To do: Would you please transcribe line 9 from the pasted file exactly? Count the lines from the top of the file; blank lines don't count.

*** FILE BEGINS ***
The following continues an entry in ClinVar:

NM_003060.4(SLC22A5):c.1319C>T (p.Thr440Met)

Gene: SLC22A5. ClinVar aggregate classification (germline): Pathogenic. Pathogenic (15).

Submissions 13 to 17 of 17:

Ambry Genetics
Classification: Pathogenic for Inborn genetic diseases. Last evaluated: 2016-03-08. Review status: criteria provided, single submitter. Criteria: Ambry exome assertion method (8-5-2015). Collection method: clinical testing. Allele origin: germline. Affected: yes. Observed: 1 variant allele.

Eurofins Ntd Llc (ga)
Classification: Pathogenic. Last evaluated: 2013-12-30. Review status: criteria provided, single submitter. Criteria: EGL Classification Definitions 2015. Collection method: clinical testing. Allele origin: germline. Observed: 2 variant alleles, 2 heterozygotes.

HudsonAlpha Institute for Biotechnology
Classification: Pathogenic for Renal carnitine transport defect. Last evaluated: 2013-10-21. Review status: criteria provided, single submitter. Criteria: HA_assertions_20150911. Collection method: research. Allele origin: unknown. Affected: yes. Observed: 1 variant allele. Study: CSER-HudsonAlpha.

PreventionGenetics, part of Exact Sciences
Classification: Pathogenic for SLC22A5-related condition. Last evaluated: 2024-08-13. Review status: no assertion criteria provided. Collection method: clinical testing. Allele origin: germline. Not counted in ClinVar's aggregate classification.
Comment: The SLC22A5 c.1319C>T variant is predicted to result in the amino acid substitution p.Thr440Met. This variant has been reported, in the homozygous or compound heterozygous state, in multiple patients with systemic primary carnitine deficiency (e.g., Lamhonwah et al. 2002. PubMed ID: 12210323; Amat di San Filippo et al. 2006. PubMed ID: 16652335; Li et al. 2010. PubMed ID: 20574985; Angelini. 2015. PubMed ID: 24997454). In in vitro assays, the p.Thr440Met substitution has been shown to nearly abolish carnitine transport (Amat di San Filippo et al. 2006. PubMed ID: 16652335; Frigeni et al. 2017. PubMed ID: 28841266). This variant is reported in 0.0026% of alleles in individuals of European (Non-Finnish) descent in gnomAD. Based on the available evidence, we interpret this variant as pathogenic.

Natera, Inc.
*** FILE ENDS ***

HudsonAlpha Institute for Biotechnology